We have another week on Rimadyl plus Gabapentin. Apart from the possibly useful information about his wobbly legs (and my vet agrees it would be worth keeping him on a pain killer - though not Rimadyl), it's useful just having to observe Oliver more closely than I normally do, and I'm increasingly sure that gabapentin is not a very effective drug for him. It will be interesting to see what difference Drug B makes. We have one week (Week 4) on just Rimadyl, to get gabapentin out of the system, and then start two weeks on Drug B: a round beige pill with 100 on one side (100mg) and TOP on the other - I suppose I shouldn't cheat and ask if anyone recognises them, but the RVC were so daft over the gabapentin, I'm not sure it matters all that much! I don't think knowing what it is will influence how I observe Oliver when he's taking it - I just note down what I see (though I suppose I might not have said what I have above about gabapentin if I hadn't known what it was and already had reservations about it). But my daily notes simply record 'No difference' for most days this week.

Wait for next week's exciting instalment!

Kate, Oliver and Aled

1st May 2012, 07:39 AM
Thank you for doing this Kate it is really helpful and interesting to follow the trial.

With regards to the drugs being identifiable I suspect this is for legal reasons, also most people following trials would not have the knowledge about drugs that many of us have garnered and would not therefore know what was being prescribed. From your description I think I have identified drug B, this should be good news if it proves to be effective, not only is it another drug to add to the arsenal to help pain management but it appears to be cheaper than Gabapentin. Knowing what the drug is will as you say not influence your record keeping.

I avoid pavement walks with affected dogs after having read messages from human sufferers who state that hard surfaces are painful for walking upon, aggravates symptoms so that might be why he was feeling worse? I noticed that myself with the Trigeminal Neuralgia that even going from carpet to tiled floor was far more painful.

It's really good that the wobbliness has greatly reduced - I know that the treatment algorithm suggests use of something like Metacam or Rimadyl together with Gabapentin, personally I do not like long term use of either drug but nor would I leave a dog in pain when they can be helped, I prefer Metacam to Rimadyl but it depends what works for your dog. Rimdayl is possibly easier to give as it is a flavoured tablet.

Kate H
2nd May 2012, 09:33 PM
I was interested in your comment about pavement walking. He has not had any problems before, but usually I include a period running around off-lead - if we walk the 1.25 miles into town, for example, which we do quite regularly, about a third of it is through a park where the dogs can trot around off-lead, and I think that is enough to relax his back. I suspect with the other walk, which was only pavement, the temporary wobbliness was tension from having to walk relatively slowly for a longer period, without the chance to relax off-lead. Something I'll have to watch.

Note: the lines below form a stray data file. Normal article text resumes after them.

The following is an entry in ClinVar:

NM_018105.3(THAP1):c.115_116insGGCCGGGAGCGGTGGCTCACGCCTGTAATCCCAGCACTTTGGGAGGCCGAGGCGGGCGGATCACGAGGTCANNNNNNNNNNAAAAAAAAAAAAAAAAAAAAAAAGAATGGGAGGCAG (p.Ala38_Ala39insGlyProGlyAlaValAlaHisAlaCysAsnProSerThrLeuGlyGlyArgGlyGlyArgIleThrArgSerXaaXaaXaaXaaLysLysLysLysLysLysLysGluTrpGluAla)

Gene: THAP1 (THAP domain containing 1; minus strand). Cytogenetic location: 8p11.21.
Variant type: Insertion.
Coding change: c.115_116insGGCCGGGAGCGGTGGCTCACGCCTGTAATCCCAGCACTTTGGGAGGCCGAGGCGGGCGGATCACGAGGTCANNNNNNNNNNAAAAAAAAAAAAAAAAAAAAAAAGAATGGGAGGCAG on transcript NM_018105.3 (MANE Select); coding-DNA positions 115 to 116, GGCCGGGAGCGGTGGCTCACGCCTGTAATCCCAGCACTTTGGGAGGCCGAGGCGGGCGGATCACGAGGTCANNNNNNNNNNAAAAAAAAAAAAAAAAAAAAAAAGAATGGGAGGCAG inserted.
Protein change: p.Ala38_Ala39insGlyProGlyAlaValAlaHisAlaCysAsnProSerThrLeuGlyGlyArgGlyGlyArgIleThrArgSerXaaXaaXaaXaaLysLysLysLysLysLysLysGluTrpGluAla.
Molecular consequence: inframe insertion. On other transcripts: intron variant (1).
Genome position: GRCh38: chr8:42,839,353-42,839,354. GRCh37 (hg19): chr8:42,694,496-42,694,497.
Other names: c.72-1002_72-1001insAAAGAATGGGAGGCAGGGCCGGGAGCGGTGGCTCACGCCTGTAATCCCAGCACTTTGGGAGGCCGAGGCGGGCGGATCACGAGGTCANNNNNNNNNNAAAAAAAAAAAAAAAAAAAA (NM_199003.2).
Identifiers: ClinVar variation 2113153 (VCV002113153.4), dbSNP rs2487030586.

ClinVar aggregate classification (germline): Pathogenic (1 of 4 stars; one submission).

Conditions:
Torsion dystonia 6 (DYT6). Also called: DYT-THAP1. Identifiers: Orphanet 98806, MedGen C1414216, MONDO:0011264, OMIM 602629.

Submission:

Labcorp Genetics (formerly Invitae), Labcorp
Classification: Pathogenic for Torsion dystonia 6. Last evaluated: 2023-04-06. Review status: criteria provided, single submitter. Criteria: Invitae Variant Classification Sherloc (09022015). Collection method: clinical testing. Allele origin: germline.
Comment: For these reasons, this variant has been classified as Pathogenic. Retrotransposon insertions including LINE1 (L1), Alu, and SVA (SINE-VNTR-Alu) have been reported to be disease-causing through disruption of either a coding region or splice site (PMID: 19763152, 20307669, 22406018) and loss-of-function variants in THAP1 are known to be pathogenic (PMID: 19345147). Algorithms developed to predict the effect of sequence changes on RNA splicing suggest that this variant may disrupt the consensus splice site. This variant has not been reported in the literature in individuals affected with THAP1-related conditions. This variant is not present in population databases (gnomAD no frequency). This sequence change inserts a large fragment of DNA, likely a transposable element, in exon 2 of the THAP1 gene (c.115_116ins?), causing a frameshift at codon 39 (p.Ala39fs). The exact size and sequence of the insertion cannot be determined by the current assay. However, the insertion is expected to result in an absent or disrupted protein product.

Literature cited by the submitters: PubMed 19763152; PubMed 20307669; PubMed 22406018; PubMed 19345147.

If we keep him on a painkiller after the trial ends, it will probably be Previcox, as our vet practice prefers that to Rimadyl as being gentler on the stomach. Given his weight at 10kg, Oliver would be on the smallest dose (57g once a day), and if it works well on his osteo-arthritis, I suppose it might be possible to reduce the dose further over time by not giving it every day, or giving it for a couple of months and then seeing how he gets on and if the wobble comes back, having another course - it's not generally used long-term. But I'm so pleased to find that something can be done to help that wobble.

Kate, Oliver and Aled

Kate H
6th May 2012, 09:22 PM
This week's report, end of Week 3.

This week we've finished the 2 weeks of Rimadyl plus Drug A (which I know is gabapentin). For 2 weeks Oliver has been on half his previous dose of gabapentin, but there doesn't seem to be any obvious change in his symptoms - for good or ill. Perhaps a bit less whimpering when resting, not so many episodes of jumping up and roughly rubbing his face (though these have never been frequent). No sign of wobbly back legs, so the rimadyl still seems to be working. There is some scratching at his head, but it isn't very frequent or frantic, as if he's in pain; the lady who did his BAER test last week thought that tinnitus might be a real possibility with dilated ventricles, and I do wonder if this is responsible for his head scratching. He does move around quite a lot - from crate to floor to settee to his bed to floor... obviously trying to get comfortable but not whimpering or showing obvious signs of pain. But is this his SM, or is it a general achiness from his spondylosis?

One reason he may have seemed better this week is that we have been busy and he is always better when his mind is occupied. On Monday we travelled by train to Chester. We spent almost the whole of Tuesday at Chestergates (7 hours!), and while Aled had his scan and recovered from it, Oliver appointed himself Meeter and Greeter for dogs and humans coming into reception! On Wednesday we had a lovely afternoon walk and then travelled home to Coventry. Yesterday and today we have had longish walks - 3 miles or so walking off-lead across fields. Not a sign of discomfort while running around or engaged with people, and sleeping soundly when we come home tired.

Now we have another week just on rimadyl, to get the gabapentin out of Oliver's system before starting on Drug B for 2 weeks.

Kate, Oliver and Aled

6th May 2012, 10:05 PM
Thanks Kate -- very interesting to follow your experience.

Kate H
13th May 2012, 07:49 PM
End of week 4, second week on just Rimadyl.